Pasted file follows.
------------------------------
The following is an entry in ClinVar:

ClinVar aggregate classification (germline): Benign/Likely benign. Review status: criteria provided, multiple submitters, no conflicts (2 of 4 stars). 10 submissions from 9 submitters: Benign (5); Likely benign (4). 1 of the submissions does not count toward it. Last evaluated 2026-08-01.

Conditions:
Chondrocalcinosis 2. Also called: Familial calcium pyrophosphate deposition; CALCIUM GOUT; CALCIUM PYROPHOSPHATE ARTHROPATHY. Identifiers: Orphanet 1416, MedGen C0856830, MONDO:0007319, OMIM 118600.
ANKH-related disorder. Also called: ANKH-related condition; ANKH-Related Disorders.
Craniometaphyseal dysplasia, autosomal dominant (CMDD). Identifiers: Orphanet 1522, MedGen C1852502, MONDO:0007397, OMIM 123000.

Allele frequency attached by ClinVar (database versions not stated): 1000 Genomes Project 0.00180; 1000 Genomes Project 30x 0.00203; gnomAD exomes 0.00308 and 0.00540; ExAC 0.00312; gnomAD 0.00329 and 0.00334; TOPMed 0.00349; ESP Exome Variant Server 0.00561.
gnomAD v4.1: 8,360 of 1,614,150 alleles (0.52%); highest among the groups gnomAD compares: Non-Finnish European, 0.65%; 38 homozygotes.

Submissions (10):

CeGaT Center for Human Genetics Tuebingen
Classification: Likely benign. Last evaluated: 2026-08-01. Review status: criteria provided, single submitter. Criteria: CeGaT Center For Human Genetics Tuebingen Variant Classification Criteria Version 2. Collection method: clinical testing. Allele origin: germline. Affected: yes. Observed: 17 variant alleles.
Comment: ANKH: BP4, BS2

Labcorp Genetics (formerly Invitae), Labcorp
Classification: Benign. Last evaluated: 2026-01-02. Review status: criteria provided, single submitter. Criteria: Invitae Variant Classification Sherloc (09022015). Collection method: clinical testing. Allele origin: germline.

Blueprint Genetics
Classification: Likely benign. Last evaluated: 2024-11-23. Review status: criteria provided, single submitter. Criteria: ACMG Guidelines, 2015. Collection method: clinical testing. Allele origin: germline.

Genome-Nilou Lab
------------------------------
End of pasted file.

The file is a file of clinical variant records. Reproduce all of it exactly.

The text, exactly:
The following is an entry in ClinVar:

ClinVar aggregate classification (germline): Benign/Likely benign. Review status: criteria provided, multiple submitters, no conflicts (2 of 4 stars). 10 submissions from 9 submitters: Benign (5); Likely benign (4). 1 of the submissions does not count toward it. Last evaluated 2026-08-01.

Conditions:
Chondrocalcinosis 2. Also called: Familial calcium pyrophosphate deposition; CALCIUM GOUT; CALCIUM PYROPHOSPHATE ARTHROPATHY. Identifiers: Orphanet 1416, MedGen C0856830, MONDO:0007319, OMIM 118600.
ANKH-related disorder. Also called: ANKH-related condition; ANKH-Related Disorders.
Craniometaphyseal dysplasia, autosomal dominant (CMDD). Identifiers: Orphanet 1522, MedGen C1852502, MONDO:0007397, OMIM 123000.

Allele frequency attached by ClinVar (database versions not stated): 1000 Genomes Project 0.00180; 1000 Genomes Project 30x 0.00203; gnomAD exomes 0.00308 and 0.00540; ExAC 0.00312; gnomAD 0.00329 and 0.00334; TOPMed 0.00349; ESP Exome Variant Server 0.00561.
gnomAD v4.1: 8,360 of 1,614,150 alleles (0.52%); highest among the groups gnomAD compares: Non-Finnish European, 0.65%; 38 homozygotes.

Submissions (10):

CeGaT Center for Human Genetics Tuebingen
Classification: Likely benign. Last evaluated: 2026-08-01. Review status: criteria provided, single submitter. Criteria: CeGaT Center For Human Genetics Tuebingen Variant Classification Criteria Version 2. Collection method: clinical testing. Allele origin: germline. Affected: yes. Observed: 17 variant alleles.
Comment: ANKH: BP4, BS2

Labcorp Genetics (formerly Invitae), Labcorp
Classification: Benign. Last evaluated: 2026-01-02. Review status: criteria provided, single submitter. Criteria: Invitae Variant Classification Sherloc (09022015). Collection method: clinical testing. Allele origin: germline.

Blueprint Genetics
Classification: Likely benign. Last evaluated: 2024-11-23. Review status: criteria provided, single submitter. Criteria: ACMG Guidelines, 2015. Collection method: clinical testing. Allele origin: germline.

Genome-Nilou Lab